Storage news ticker – December 2


AWS Lake Formation is a service to set up a secure data lake and has three new capabilities:

  • Lake Formation Governed Tables on Amazon S3 simplify building resilient data pipelines with multi-table transaction support. As data is added or changed, Lake Formation automatically manages conflicts and errors to ensure that all users see a consistent view of the data. 
  • Governed Tables monitor and automatically optimize how data is stored so query times are consistent and fast. 
  • Row and cell-level permissions make it more easy to restrict access to sensitive information by granting users access to only the portions of the data they are allowed to see. 

Governed Tables, row and cell-level permissions are supported through Amazon Athena, Redshift Spectrum, AWS Glue, and Amazon QuickSight.

There is a new Amazon DynamoDB Standard-IA table class to reduce DynamoDB costs by up to 60 per cent for tables storing infrequently accessed data. This is compared to Standard DynamoDB table cost. Standard DynamoDB tables offer up to 20 per cent lower throughput costs than the Standard-IA. Customers can switch between the two classes without performance impact and no application code changes.

AWS is offering three new Outposts systems — not racks but 1U and 2U servers — which run its public cloud software on-premises, and pretty skinny affairs they are too. The 1U server is the STBKRBE. It has a Graviton2 Arm-based CPU with up to 64 vCPUs in various configurations. There is 128GiB of DRAM and 2x 1.9TB NVMe SSDs. The LMAXAD41 is a 2U system powered by an “Ice Lake” Xeon with up to 64 vCPUs and 2x 1.9TB NVMe SSDs and 128GiB DRAM. The more capable KOSKFSF has 128 vCPUs, 256 GiB of DRAM and 4x 1.9TB NVMe SSDs. The systems will be deliverable in the first 2022 quarter, with AWS support looking after them. Amazon’s marketeers need to up their server naming game, by the way.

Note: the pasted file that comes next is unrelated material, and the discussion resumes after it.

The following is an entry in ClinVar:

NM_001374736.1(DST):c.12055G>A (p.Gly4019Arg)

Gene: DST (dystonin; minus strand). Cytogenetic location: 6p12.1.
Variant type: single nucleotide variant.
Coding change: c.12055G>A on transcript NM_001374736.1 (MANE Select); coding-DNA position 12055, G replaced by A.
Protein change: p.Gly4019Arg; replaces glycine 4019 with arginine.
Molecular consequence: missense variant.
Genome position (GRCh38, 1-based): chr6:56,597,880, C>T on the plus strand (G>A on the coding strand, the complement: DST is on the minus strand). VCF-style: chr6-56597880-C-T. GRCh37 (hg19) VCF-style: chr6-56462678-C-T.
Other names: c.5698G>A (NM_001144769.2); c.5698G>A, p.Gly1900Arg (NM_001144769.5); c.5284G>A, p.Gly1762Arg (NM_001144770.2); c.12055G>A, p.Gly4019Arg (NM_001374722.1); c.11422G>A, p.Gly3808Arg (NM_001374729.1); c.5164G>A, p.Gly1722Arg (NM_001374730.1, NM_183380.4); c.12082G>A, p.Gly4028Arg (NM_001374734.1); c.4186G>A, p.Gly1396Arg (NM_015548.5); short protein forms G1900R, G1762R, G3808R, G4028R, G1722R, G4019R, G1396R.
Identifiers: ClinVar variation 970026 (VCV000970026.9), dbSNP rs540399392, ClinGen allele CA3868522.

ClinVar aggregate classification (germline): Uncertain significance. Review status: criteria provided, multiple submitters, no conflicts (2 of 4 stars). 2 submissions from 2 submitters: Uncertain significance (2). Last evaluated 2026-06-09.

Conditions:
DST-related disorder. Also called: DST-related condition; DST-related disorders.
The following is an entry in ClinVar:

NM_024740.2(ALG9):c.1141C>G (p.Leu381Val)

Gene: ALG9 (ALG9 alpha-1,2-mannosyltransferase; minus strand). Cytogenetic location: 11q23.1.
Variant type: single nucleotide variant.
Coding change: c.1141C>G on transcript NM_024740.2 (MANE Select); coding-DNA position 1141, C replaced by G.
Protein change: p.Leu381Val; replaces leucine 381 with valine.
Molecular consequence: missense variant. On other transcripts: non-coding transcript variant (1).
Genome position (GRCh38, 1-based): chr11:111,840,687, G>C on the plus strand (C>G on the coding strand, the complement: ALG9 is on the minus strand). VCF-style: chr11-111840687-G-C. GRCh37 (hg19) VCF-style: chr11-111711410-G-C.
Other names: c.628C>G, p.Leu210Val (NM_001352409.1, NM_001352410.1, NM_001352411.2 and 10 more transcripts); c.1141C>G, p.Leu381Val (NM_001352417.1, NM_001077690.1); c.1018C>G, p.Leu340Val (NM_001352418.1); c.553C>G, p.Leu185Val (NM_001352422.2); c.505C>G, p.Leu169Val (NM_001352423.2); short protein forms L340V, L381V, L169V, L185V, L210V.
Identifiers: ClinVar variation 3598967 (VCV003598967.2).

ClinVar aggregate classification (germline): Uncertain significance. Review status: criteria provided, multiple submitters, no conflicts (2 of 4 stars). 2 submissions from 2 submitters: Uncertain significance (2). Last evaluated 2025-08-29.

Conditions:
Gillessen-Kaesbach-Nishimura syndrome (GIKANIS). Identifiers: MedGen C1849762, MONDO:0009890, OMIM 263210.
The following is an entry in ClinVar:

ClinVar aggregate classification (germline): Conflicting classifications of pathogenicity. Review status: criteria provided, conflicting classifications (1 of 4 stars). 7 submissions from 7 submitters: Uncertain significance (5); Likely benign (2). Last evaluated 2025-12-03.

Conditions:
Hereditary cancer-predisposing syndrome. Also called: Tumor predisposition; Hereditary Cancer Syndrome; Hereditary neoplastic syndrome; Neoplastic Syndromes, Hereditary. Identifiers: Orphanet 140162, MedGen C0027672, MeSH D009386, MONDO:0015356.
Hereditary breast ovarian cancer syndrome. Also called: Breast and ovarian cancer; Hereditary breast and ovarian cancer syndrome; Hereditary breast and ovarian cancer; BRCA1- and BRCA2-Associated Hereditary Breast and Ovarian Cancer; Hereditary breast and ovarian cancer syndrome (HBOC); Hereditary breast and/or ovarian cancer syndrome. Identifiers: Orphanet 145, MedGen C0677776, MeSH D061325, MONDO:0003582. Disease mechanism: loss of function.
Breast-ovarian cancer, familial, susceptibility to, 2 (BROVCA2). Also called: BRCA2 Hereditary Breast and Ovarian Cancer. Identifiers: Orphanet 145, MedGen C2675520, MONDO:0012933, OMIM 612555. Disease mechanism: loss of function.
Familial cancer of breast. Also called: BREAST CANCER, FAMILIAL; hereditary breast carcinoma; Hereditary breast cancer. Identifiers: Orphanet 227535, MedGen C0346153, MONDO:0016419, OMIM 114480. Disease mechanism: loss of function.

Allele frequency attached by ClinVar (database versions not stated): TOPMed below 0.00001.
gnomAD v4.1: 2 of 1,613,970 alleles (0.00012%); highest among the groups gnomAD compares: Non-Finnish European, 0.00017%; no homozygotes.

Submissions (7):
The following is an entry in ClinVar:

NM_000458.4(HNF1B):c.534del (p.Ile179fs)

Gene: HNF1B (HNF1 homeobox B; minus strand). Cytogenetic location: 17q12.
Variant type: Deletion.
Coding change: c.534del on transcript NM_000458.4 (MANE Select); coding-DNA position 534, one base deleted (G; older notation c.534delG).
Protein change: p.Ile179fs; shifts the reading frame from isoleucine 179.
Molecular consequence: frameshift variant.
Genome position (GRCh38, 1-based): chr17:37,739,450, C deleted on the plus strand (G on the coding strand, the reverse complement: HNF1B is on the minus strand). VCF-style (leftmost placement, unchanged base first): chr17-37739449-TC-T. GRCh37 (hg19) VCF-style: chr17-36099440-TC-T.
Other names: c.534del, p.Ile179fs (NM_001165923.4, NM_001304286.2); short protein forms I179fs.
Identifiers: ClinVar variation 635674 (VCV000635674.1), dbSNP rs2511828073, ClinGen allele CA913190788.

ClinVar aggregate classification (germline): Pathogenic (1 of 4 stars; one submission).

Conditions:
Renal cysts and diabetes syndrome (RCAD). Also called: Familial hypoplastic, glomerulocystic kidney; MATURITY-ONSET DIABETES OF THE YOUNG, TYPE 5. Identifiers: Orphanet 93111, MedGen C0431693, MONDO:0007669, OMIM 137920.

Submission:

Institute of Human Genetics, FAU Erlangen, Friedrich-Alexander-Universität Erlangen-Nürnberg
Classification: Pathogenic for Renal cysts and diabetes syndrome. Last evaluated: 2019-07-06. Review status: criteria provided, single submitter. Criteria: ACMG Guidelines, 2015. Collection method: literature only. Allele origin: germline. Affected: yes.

NetApp has been named the 2021 AWS Independent Software Vendor (ISV) Design Partner of the Year in the US for its work on the jointly engineered Amazon FSx for NetApp ONTAP software introduced earlier this year.

The Rest

Druva is running a competitive win webinar highlighting how its customer Vertrax changed from Veeam to the Druva Cloud platform after ransomware corrupted its OneDrive and on-premises backup files. “We couldn’t recover most of the files,” said Rob Ljunggren, director of IT at Vertrax. But, when another ransomware attack happened, they were prepared. Register for the webinar here.

Taiwan-based Infortrend has introduced the EonStor DS 4000U — an all-flash SAN system to boost IOPS and reduce latency for applications like database and virtualisation. It supports U.2 format NVMe SSDs to deliver 1,000,000 IOPS and 11GB/sec throughput. This is a 90 per cent performance increase compared to the previous model. 

The system has high-performance and high-capacity tiers and an auto-tiering function to move data to these tiers. The system is backed by supercapacitors, has multiple levels of RAID protection available along with snapshots and remote replication. There is also SSD optimisation technology to extend service life, improve data protection, and simplify management. EonStor DS is certified as VMware Ready.

NetApp announced Spot Ocean Continuous Delivery (CD) is available for private preview with AWS customers in mid-December. Spot Ocean CD extends Spot by NetApp’s core technologies enabling delivery of cloud-native applications on Kubernetes. Spot Security is available in private preview, starting with AWS customers. Spot Security enables customers to detect, prioritise and help mitigate the most serious security threats and risks within cloud infrastructure.


Jonathan Martin, WekaIO’s president, just posted this on LinkedIn: “Weka just closed out a record-breaking quarter! … [and] tripled our revenue in Q4 year over year with more deals in Q4 than all of 2020 [and] It was also a record-breaking year.”

VMware has to cover the Nutanix CEO’s costs in its abandoned lawsuit. An extract from the lawsuit closure court order makes this clear: “NOW, THEREFORE, it is hereby ORDERED, that: 1. Plaintiff’s [Rajiv] Motion for Judgment on the Pleadings is GRANTED and Defendant’s [VMware] Cross-Motion for Judgment on the Pleadings is DENIED. 2. The Company [VMware] shall advance to Plaintiff [Rajiv] the reasonable attorneys’ fees and expenses he has incurred and will incur in connection with defending against 3 the California Action and shall indemnify Plaintiff’s reasonable Fees-on-Fees as set forth below.” Ho ho ho. That’s gotta sting.